Iconography and Alchemy
“The practice of alchemy is nothing new, after all. And it is not so different from the way you made your Michael. The iconographer takes wood and pigments and uses them to make a bridge—a bridge between the picture and the saint. The alchemist works with metals and tries to touch heaven. They are both paths to God,” Makarios explained.
From Nonna's Book of Mysteries
Emilia Serafini of Nonna's Book of Mysteries was an alchemist, painter, and iconographer who created holy images on panels of wood in the 15th century. Her faith and her understanding of alchemy were closely connected.
Some Thoughts on Emilia’s Iconography:
- During Emilia’s day, the idea of turning lead into gold was an entirely real possibility and the process of alchemy was nothing new. The philosopher’s stone, the secret to the transformation, could truly be achieved.
- In alchemical drawings from those days, the Philosopher’s Stone was sometimes symbolized as a royal baby, which to alchemists suggested the Christ child.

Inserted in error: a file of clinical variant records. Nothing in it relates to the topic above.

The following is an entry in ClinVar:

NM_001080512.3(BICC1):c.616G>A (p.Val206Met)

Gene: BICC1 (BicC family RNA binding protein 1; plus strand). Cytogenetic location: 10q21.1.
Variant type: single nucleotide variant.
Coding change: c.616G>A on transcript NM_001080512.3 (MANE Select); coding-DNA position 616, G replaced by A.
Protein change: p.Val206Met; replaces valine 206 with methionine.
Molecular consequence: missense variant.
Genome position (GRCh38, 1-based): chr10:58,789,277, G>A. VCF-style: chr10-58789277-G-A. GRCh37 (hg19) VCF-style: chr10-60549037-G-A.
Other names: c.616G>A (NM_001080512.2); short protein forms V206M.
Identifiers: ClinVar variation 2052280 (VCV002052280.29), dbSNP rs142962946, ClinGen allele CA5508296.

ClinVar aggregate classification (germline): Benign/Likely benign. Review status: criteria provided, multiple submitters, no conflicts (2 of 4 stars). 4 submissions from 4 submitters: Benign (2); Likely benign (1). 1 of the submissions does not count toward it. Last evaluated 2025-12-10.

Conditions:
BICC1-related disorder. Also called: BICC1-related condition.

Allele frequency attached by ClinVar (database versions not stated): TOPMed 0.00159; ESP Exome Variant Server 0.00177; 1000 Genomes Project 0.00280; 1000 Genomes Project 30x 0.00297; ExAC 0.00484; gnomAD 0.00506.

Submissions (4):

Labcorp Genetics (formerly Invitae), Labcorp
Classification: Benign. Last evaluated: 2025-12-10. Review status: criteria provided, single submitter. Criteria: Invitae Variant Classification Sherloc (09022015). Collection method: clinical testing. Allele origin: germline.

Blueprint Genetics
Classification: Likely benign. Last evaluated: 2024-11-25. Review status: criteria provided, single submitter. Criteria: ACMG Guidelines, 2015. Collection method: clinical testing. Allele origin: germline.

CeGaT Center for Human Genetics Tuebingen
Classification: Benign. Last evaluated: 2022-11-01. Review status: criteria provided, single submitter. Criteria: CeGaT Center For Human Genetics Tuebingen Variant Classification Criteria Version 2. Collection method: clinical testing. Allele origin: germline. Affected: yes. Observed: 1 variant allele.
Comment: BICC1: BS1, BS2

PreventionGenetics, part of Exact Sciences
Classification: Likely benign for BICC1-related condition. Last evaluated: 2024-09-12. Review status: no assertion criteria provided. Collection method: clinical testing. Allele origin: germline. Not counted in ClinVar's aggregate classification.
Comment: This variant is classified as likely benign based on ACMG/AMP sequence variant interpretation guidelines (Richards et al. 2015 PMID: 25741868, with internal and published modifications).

- The Medieval mind encompassed alchemy as well as the Gospels. Alchemy was merely another way of describing their spirituality.
- Alchemists looking at conventional, religious paintings sometimes saw allusions to alchemical themes. For example, a mandorla, or elliptical shape behind a full length Christ, might have suggested the sealed alchemical vessel in which the experiment took place.
- In the Image Maker Emilia’s painting of Christ in a flowerbed with dead trees in the background combined her religious beliefs with her understanding of the phases of alchemy.
- To view some beautiful icons painted by a modern day iconographer living in Chicago, visit Joseph Malham’s website at www.TrinityIcons.com.